Dealing with Hot Flashes

By Womens Health Medical Group
May 15, 2017

If you’re nearing or in menopause, you have far more experience with hot flashes than you would like. Hot flashes happen in around 70 percent of North American women during perimenopause and almost all women with menopause. Still, if you’re a bit younger and wondering what your future holds, or if you want ways to better manage your hot flashes, here’s some hopefully helpful information.

First off, what is a hot flash?

This is like a car going zero to 100 in a split second, only that it’s your body. A hot flash is an instant feeling of heat that can be accompanied by a flushed face and sweating. While they are not fully understood, it’s believed hot flashes are a byproduct of changes in circulation.

A hot flash happens when the blood vessels near the surface of the skin dilate to cool the person down. Sweating, of course, also does this. Some women also have a rapid heart rate or chills. If your hot flashes in bed involve sweating, they’re called night sweats and they will wake you up.

How long will I have to deal with these stupid things?

Every woman’s experience with hot flashes is different. When you’re going through menopause, you’re going to have hot flashes. For the lucky few, they have a very short period of hot flashes early in menopause. Other women, once they begin, continue to have them forevermore, although their severity will lessen with the passage of time.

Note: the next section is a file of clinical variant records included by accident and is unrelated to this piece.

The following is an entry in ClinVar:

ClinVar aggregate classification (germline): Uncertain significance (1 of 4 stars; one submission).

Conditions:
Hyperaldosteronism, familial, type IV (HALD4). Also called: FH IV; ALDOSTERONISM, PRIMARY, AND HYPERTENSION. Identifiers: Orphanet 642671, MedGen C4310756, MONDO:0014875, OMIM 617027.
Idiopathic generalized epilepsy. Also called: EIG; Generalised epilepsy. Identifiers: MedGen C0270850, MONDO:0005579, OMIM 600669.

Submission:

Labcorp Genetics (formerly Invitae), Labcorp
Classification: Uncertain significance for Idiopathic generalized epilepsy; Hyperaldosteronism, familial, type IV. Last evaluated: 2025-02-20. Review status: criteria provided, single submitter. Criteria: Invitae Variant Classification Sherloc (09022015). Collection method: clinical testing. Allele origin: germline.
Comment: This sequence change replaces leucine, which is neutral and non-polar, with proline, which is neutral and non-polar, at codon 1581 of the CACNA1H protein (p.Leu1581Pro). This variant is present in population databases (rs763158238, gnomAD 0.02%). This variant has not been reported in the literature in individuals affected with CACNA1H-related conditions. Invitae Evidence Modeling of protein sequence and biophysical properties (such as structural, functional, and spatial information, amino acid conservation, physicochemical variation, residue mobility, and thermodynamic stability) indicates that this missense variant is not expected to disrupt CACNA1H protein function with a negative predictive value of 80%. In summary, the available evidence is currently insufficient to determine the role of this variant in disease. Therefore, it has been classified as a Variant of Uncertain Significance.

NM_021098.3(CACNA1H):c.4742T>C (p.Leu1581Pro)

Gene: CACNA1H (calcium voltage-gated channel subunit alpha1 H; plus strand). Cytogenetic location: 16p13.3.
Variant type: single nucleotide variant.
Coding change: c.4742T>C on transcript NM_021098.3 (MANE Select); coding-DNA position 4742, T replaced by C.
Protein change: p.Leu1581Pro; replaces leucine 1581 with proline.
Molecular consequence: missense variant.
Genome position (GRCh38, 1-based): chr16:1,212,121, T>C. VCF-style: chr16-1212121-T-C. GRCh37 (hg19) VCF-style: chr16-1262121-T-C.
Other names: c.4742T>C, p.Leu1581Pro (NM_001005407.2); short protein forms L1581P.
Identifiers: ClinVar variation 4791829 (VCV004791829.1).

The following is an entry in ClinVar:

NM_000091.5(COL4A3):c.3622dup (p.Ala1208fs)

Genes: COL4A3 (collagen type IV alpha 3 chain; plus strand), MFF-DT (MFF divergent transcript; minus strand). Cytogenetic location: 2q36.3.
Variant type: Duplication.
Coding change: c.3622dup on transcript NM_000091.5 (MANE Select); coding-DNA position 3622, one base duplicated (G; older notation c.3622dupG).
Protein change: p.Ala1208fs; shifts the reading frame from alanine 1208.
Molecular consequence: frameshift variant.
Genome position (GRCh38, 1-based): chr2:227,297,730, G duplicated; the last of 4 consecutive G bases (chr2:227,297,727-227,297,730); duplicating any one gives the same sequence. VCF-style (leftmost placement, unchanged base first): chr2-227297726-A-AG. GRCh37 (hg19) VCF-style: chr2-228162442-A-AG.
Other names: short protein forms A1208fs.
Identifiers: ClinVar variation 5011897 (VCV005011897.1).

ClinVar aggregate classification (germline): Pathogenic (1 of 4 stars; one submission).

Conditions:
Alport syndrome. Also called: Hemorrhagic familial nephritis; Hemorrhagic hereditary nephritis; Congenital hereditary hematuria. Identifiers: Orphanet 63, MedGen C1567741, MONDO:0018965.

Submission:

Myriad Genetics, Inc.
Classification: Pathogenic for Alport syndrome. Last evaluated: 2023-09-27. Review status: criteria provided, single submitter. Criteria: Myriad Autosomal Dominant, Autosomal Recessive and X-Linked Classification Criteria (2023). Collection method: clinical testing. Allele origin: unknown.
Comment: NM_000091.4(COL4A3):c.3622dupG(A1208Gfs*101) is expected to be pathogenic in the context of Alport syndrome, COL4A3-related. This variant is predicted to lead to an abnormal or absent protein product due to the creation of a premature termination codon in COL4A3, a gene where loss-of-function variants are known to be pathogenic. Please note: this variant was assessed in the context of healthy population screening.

Are there triggers for hot flashes?

During menopause, you’re going to have hot flashes. But you may not realize that there are things you’re doing that may bring hot flashes on more frequently or that cause them to be more severe.

These things can trigger hot flashes:

  • Caffeine
  • Alcohol
  • Stress
  • Spicy foods
  • Tight clothing
  • Cigarette smoke
  • Heat

These are some things you can try to minimize your hot flashes:

  • Keep cool — Keep your bedroom cool at night, use fans during the day, wear light layers of clothes.
  • Exercise daily — Swimming, dancing, bicycling, and walking are all good. You want to get your heart up.
  • Try deep abdominal breathing — Try taking just six to eight breaths per minute for 15 minutes in the morning, 15 minutes in the evening, and when a hot flash begins.

Hormone replacement

Talk to us at Women’s Medical Health Group about going on hormone replacement therapy for a short time. HRT prevents hot flashes for many women, plus it can help with other menopause symptoms such as moodiness and vaginal dryness.

This is just a primer on hot flashes. If you have more questions, call us at Women’s Medical Health Group, 817-346-5336.

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